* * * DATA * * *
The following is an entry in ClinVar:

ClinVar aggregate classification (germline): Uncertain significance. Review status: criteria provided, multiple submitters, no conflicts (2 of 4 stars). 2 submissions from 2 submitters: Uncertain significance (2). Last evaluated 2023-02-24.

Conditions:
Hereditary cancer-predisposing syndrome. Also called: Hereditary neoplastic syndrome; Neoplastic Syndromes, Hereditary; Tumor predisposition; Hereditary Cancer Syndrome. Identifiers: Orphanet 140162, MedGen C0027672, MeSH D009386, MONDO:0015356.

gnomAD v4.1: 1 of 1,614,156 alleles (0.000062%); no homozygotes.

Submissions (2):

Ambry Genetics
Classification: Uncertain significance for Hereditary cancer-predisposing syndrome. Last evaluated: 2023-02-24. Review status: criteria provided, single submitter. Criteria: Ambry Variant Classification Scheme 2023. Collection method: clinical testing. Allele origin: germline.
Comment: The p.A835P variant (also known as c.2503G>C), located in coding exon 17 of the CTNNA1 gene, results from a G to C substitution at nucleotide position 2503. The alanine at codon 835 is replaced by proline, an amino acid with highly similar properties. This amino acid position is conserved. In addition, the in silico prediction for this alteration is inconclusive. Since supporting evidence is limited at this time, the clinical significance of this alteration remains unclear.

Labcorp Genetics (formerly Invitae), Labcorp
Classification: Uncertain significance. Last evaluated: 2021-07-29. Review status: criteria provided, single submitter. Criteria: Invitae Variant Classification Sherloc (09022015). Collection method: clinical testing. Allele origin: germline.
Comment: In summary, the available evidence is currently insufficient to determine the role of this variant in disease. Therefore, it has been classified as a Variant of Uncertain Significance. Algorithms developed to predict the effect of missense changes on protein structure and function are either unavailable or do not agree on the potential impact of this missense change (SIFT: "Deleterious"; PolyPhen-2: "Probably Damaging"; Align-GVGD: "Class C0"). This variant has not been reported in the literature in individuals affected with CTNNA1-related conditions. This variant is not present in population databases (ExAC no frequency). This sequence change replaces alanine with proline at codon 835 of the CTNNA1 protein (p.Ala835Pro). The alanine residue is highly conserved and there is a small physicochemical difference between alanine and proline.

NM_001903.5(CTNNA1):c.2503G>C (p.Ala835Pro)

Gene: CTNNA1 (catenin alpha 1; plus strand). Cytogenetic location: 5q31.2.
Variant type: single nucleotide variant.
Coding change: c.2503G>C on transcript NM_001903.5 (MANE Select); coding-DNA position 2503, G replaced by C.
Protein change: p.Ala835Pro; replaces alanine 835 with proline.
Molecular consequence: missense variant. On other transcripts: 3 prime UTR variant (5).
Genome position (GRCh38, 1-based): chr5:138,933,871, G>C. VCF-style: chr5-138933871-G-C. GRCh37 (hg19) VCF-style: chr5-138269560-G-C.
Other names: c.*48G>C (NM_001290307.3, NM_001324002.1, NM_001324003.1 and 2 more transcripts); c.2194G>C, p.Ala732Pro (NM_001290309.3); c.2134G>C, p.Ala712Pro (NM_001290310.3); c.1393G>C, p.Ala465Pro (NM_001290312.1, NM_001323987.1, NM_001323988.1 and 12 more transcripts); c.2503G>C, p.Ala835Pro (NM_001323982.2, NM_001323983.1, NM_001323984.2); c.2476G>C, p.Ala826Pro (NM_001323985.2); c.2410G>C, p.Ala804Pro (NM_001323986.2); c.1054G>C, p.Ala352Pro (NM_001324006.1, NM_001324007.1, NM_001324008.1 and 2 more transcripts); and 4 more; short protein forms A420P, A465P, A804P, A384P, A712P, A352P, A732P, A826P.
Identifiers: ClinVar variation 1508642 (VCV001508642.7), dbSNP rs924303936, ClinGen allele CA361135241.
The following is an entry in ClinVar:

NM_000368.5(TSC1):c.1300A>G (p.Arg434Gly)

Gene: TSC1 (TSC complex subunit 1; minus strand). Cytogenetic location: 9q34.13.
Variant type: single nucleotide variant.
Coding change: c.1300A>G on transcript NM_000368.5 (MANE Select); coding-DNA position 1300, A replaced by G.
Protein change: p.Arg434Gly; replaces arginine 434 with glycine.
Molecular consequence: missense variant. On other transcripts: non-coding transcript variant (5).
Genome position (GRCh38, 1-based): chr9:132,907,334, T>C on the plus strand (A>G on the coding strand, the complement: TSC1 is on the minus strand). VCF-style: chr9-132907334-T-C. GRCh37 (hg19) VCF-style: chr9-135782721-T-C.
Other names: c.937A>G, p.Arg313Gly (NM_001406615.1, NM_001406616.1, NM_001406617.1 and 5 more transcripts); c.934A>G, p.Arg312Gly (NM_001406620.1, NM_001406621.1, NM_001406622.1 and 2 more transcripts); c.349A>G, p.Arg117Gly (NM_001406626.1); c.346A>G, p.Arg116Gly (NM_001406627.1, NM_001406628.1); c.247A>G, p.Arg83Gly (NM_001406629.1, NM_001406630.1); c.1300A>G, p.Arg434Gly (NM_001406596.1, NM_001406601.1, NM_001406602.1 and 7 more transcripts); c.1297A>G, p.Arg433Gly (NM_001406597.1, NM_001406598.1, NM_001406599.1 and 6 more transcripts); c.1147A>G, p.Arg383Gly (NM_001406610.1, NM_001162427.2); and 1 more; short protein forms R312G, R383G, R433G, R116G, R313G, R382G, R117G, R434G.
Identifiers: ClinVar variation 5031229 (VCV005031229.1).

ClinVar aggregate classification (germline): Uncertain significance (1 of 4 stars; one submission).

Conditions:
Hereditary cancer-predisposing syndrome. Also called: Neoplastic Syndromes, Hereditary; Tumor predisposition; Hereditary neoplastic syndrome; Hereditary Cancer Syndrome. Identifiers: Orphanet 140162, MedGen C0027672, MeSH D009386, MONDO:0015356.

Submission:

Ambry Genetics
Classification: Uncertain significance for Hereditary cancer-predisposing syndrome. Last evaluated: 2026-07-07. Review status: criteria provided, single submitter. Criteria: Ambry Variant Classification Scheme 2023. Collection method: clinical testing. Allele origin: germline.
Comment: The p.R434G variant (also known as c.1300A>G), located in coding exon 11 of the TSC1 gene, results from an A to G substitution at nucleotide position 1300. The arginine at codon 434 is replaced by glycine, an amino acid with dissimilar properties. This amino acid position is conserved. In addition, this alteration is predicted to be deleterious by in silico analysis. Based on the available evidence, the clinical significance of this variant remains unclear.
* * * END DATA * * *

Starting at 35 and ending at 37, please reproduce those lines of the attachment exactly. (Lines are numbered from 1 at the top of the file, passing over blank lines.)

Submission:

Ambry Genetics
Classification: Uncertain significance for Hereditary cancer-predisposing syndrome. Last evaluated: 2026-07-07. Review status: criteria provided, single submitter. Criteria: Ambry Variant Classification Scheme 2023. Collection method: clinical testing. Allele origin: germline.